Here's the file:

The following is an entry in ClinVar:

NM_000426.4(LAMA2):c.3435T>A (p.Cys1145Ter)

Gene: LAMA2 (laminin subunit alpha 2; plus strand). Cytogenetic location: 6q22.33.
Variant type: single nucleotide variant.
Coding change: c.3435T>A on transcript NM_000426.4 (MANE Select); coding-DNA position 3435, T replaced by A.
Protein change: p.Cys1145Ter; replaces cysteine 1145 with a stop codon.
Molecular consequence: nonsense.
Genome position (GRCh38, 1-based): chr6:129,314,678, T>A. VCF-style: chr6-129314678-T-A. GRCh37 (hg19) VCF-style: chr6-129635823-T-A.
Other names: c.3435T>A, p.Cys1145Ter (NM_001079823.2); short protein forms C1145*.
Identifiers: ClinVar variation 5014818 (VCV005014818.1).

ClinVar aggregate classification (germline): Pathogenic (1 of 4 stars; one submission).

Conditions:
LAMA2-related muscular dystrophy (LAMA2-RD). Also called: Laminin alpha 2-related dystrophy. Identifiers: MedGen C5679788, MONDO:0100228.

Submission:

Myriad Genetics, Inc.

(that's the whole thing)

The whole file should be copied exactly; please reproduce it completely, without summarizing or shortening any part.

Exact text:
The following is an entry in ClinVar:

NM_000426.4(LAMA2):c.3435T>A (p.Cys1145Ter)

Gene: LAMA2 (laminin subunit alpha 2; plus strand). Cytogenetic location: 6q22.33.
Variant type: single nucleotide variant.
Coding change: c.3435T>A on transcript NM_000426.4 (MANE Select); coding-DNA position 3435, T replaced by A.
Protein change: p.Cys1145Ter; replaces cysteine 1145 with a stop codon.
Molecular consequence: nonsense.
Genome position (GRCh38, 1-based): chr6:129,314,678, T>A. VCF-style: chr6-129314678-T-A. GRCh37 (hg19) VCF-style: chr6-129635823-T-A.
Other names: c.3435T>A, p.Cys1145Ter (NM_001079823.2); short protein forms C1145*.
Identifiers: ClinVar variation 5014818 (VCV005014818.1).

ClinVar aggregate classification (germline): Pathogenic (1 of 4 stars; one submission).

Conditions:
LAMA2-related muscular dystrophy (LAMA2-RD). Also called: Laminin alpha 2-related dystrophy. Identifiers: MedGen C5679788, MONDO:0100228.

Submission:

Myriad Genetics, Inc.